Social and Emotional Learning (SEL) plays a crucial, yet often under-appreciated, role in a child’s development. Social-emotional skills are the abilities to regulate and demonstrate one’s behaviors, thoughts, and emotions. These skills directly influence how children perceive themselves and engage with other people. Social-emotional learning challenges can manifest as problems cooperating with others, a lack of empathy, inability to regulate emotions, and difficulties in maintaining positive relationships. Children who can efficiently make sense of their thoughts and emotions are better prepared to deal with various challenges as they advance through life.
Young children with social-emotional learning issues can become isolated from their peers, harbor negative perceptions of self-worth, and struggle in day-to-day schoolwork. For example, children who are unable to coexist with classmates can feel disconnected from them, become more impulsive, and consequently, reject school altogether. Since all social interactions require well developed emotional dexterity, when these problems are unaddressed, they can lead to stunted development in many areas of life.
For adolescents, having social-emotional learning challenges add to the emotional stress during this transitional stage into adulthood, which can have many negative consequences. For example, adolescents who are bullied and ostracized in their adolescence can develop depression and anxiety, and even experience more aggressive behaviors. Left unchecked, the inability to regulate one’s thoughts and emotions can spiral into a series of self-destructive behaviors.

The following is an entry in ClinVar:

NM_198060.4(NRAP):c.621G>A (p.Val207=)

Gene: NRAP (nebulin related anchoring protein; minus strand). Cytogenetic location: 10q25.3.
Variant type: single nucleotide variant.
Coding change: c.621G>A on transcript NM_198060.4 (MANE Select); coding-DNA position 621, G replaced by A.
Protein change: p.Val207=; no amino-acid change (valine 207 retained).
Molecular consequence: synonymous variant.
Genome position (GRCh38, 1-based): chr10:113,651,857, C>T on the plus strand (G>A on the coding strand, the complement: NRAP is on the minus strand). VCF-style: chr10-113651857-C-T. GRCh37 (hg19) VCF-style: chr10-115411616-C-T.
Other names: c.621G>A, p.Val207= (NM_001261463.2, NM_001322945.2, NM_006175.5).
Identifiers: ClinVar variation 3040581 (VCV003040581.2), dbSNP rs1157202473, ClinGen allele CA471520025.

In fact, the reality is that social-emotional skills can hold the same weight as cognitive abilities. Unless a person lives in isolation, having strong social-emotional skills are pertinent to thriving successfully in life, since they indicate one’s conscientiousness, agreeableness, emotional stability, and the capacity to engage with others and the environment. Social-emotional skills even correlate with moral framework—how a child interprets what’s right from wrong. When these skills are addressed and developed, the child has a better chance of being a positive contributor to the classroom, your home, and eventually society.
Unfortunately, social-emotional skills aren’t often addressed in the classroom, leaving many children feeling isolated and left behind. At Little Thinker’s Center, we have a different approach. We understand that children must develop strong social-emotional skills to reach their fullest potential. We provide Social Thinking games and activities that are tailored to each child’s individual level to nurture compassion, empathy, and an understanding and acceptance of differing perspectives. Our curriculum is built from Jean Piaget’s theory of child development, and is designed to address the specific needs of each child.
When children enter the program, they are thoroughly assessed to identify areas of need and strength. Our program is comprised of activities and exercises that expand a child’s social repertoire for handling interpersonal situations while nurturing healthy self-expressions. As a result, the child is able to form positive relationships, thrive in different environments, and achieve self-awareness and social-emotional confidence. Every child learns differently, and our curriculum helps them learn at their individual speed.